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"Mr. Attorney, and with one consent do hold the "same to be contrary to law, and such as we could "not yield to the same by our oath, assuredly persuading ourselves that your majesty being truly informed, that it standeth not with your royal and just "pleasure to give way to them: and knowing your "majesty's zeal to justice to be most renowned, there“ fore we have, according to our oaths and duties, at "the very day prefixed the last term, proceeded, and "thereof certified your majesty; and shall ever pray to the Almighty for your majesty in all honour, "health and happiness long to reign over us.".

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Edw. Coke, Henry Hobart, Laur. Tan-
field, Pet. Warburton, George Snigge,
Ja. Altham, Ed. Bromley, John Croke,
Humphry Winche, John Dodderidge,
Augustin Nicholls, Robert Houghton.

Serjeants-Inn, 25 April, 1616:

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His majesty having considered of this letter, by his princely letters returned answer, reporting himself to their own knowledge and experience, what princely eare he hath ever had since his coming to the crown, to have justice duly administered to his subjects, with all possible expedition; and how far he was from crossing or delaying of justice, when the interest of any private person was questioned but on the other side expressing himself, that where the case concerned the high powers and prerogativés of the crown, he would not endure to have them wounded through the sides of a private person;. admonishing them also, lastly, of a custom lately entertained, of a greater boldness to dispute the high points of his majesty's prerogative in a popular and unlawful liberty of argument more than in former times and making them perceive also how weak and impertinent the pretence of allegation of their oath was in a case of this nature, and how well it might have been spared with many other weighty points in the said letter contained: which letter also by his majesty's appointment and commandment was publicly read in hæc verba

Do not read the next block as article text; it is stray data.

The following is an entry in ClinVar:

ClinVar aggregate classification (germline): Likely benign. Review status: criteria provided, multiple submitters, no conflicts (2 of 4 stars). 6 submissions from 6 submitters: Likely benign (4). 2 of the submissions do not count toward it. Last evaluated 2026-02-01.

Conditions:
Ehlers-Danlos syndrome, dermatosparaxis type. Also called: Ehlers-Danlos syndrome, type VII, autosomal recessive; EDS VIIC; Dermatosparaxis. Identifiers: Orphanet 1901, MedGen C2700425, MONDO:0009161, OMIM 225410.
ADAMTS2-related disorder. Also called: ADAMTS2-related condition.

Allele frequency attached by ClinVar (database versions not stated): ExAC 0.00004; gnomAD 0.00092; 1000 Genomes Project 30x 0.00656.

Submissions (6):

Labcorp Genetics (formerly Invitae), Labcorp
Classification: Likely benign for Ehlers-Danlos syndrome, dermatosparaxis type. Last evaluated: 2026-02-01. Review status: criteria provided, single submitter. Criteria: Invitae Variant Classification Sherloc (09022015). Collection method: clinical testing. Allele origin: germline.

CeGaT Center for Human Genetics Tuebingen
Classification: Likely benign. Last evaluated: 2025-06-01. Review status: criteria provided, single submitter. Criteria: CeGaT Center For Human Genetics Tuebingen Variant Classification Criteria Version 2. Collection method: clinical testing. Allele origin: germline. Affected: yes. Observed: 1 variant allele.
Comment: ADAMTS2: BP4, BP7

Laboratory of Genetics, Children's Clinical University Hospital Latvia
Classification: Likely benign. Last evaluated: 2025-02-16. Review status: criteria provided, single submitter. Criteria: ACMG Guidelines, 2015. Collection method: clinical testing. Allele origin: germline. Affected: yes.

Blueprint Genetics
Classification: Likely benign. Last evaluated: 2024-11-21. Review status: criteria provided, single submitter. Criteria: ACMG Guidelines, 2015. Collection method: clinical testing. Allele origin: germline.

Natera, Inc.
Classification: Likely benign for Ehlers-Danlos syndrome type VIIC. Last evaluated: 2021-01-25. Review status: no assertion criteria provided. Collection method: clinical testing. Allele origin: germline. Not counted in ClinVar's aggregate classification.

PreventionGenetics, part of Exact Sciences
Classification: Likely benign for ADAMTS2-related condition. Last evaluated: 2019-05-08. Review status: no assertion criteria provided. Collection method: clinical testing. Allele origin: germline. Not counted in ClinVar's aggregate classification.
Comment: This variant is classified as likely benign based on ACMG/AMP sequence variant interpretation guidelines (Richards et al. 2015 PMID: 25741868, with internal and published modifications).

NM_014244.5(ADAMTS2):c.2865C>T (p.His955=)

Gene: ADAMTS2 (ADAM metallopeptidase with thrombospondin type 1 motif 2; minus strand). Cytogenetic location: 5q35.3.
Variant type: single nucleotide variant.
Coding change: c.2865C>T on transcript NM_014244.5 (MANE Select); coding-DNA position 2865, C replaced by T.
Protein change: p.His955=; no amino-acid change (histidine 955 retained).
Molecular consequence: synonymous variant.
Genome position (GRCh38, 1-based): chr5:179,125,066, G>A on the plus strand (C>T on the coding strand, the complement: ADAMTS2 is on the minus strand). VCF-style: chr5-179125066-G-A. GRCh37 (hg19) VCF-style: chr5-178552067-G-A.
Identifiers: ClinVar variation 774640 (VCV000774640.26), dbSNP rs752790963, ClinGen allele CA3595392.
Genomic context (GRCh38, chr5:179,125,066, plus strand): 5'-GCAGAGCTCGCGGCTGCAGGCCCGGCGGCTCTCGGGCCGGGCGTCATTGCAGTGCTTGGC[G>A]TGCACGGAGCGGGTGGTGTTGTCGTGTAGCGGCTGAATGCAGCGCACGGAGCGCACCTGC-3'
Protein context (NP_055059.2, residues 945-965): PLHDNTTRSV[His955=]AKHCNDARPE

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"TRUSTY and well-beloved counsellors, and trusty and well-beloved, we greet you well. We perceive "by your letter, that you conceive the commandment fgiven you by our attorney-general in our name to "have proceeded upon wrong information: but if you "list to remember what princely care we have ever "had, since our coming to this crown, to see justice duly administered to our subjects, with all possible expedition; and how far we have ever been from urging the delay thereof in any sort, you may safely "persuade yourselves that it was no small reason that "moved us to send you that direction. You might very well have spared your labour in informing us of "the nature of your oath; for although we never "studied the common law of England, yet are we not ignorant of any points which belong to a King to "know: we are therefore to inform you hereby, that }" we are far from crossing or delaying any thing which

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may belong to the interest of any private party in "this case; but we cannot be contented to suffer the "prerogative royal of our crown to be wounded through "the sides of a private person: we have no care at all "which of the parties, shall win this process in this case, so that right prevail, and that justice be truly "administered. But on the other side, we have reason "to foresee that nothing be done in this case which